Major Events of Last Week

The stock markets continued to slump last Friday by registering their worst weekly trading performance since June. For example, the US major indices struggled on the last day of the week typified by the Dow Jones Industrial Average crashing by almost 73 points; the S&P slipping lower by nearly 7 point and the NASDAQ dropping by almost 10 points.

Investors adopted an increasing risk aversion as last week progressed amid concerns that the US Federal Reserve is currently contemplating the viability of tapering its influential bond purchasing program as early as next month. These stimulus considerations completely overshadowed the encouraging news published by China last week which strongly indicate that its economy could now be emerging from the doldrums.

Important speeches delivered by key Fed committee members last week disclosed a growing consensus within the central bank to commence reducing its current quantitative easing policies sooner than later. These announcements were sufficient to cause investors to re-assess their present investment positions resulting in the markets pulling back from recent historic highs.

This fresh Fed uncertainty should continue the capped the upside of the equity markets during this coming week. With trading volumes low, investors will struggle to locate quality catalysts that could provide enough justification to drive stocks higher. The primary reason why the Dow Jones Industrial Average and the S&P 500 have rocketed by over 20% so far during 2013 has been the Fed stimulus policies. As such, any talk about tapering these influential programs will have an adverse impact on the markets.

Analysts summarized the latest Fed developments by advising that the central bank had helped create a good foundation for a strong equity market by plowing extensive amounts of liquidity into the system for well over five years. As such, Fed committee members are now adopting the viewpoint that the markets must begin to bite the bullet and start standing on their own two feet.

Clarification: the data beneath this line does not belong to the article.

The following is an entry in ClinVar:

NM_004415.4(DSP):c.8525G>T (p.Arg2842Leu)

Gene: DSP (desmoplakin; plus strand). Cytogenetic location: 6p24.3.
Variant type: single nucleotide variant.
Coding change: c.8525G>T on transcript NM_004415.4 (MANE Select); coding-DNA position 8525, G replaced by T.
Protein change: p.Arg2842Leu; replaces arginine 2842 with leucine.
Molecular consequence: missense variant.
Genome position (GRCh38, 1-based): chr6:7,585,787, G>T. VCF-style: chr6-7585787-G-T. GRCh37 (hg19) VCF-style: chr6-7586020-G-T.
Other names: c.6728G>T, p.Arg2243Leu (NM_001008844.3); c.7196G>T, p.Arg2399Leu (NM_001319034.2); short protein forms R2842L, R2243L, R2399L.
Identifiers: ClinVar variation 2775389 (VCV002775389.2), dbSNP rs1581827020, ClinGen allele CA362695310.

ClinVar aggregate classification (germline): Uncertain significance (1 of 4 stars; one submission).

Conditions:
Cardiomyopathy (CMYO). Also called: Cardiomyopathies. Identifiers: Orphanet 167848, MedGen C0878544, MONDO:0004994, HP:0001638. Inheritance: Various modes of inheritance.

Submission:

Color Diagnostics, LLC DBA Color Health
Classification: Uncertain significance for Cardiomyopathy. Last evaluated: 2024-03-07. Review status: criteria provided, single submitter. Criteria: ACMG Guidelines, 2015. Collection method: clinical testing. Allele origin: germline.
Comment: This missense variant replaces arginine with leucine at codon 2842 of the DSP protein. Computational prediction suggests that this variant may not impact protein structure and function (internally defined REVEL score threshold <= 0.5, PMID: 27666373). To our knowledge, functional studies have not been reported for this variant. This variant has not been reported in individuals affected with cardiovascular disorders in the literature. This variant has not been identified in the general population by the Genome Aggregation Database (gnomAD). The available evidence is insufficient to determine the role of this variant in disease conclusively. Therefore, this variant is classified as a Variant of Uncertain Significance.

The publication of a spate of strong economic data from China towards the end of last week helped suppress investors’ concerns that the second-largest economy in the world was in decline and capable of derailing global growth prospects. Indicators released disclosed that Chinese manufacturing output had surged by over 9.5% during July completely outstripping analysts’ expectations. In addition, retail sales expanded by over 13%; inflation remained steady while exports were growing at a healthy pace.


What to Expect This Week

A number of important committee members of the US Federal Reserve delivered speeches last week which generally indicated that the Fed could begin trimming its asset purchasing program sooner-than-expected if both the US economy and labor market deliver signs of improvement. For example, Charles Evans, who is regarded as possibly the most dovish member of the Federal Open Market Committee (FOMC), even advised that tapering could commence in September.

As Fed future policy decisions are presently the biggest catalyst driving the markets, investors will now focus on a further series of Fed speeches to be presented this week. Dennis Lockhart, Atlanta Fed President, will kick off proceedings on Tuesday followed by James Bullard, FOMC voter and St Louis Fed President, later in the week. Analysts are expecting that both will issue statements endorsing the viewpoints expressed by their Fed colleagues during last week.

The USA published a mixed bag of economic data last week. The ISM non-manufacturing index and June trade balance disclosed figures than surpassed market expectations. In contrast, the weekly jobs claims and wholesale inventories were both weaker-than-expected.

This week, the USA is scheduled to post a spate of important economic indicators. The retail sales figure for July will be posted on Tuesday followed by the producer price index on Wednesday. Investors will have a busy time on Thursday dealing with the releases of the consumer price index, regional manufacturing surveys and the industrial production. Finally, housing starts and the University of Michigan sentiment survey will be published on Friday.

Elsewhere, economists will focus on the Eurozone when it issues its Gross Domestic Product number on Wednesday. Economists are predicting that this figure will disclose a quarterly gain of 0.2% implying that the region has finally emerged from seven consecutive quarters of recession. Deeper insights into this key result should reveal that the economies of peripheral members, such as Italy and Spain, are on the mend.  Germany, France and the Netherlands are all predicted to register positive growth. However, even if such an encouraging picture is confirmed, the total growth of the region is still expected to be contracting on an annual basis, albeit at a slowing pace.





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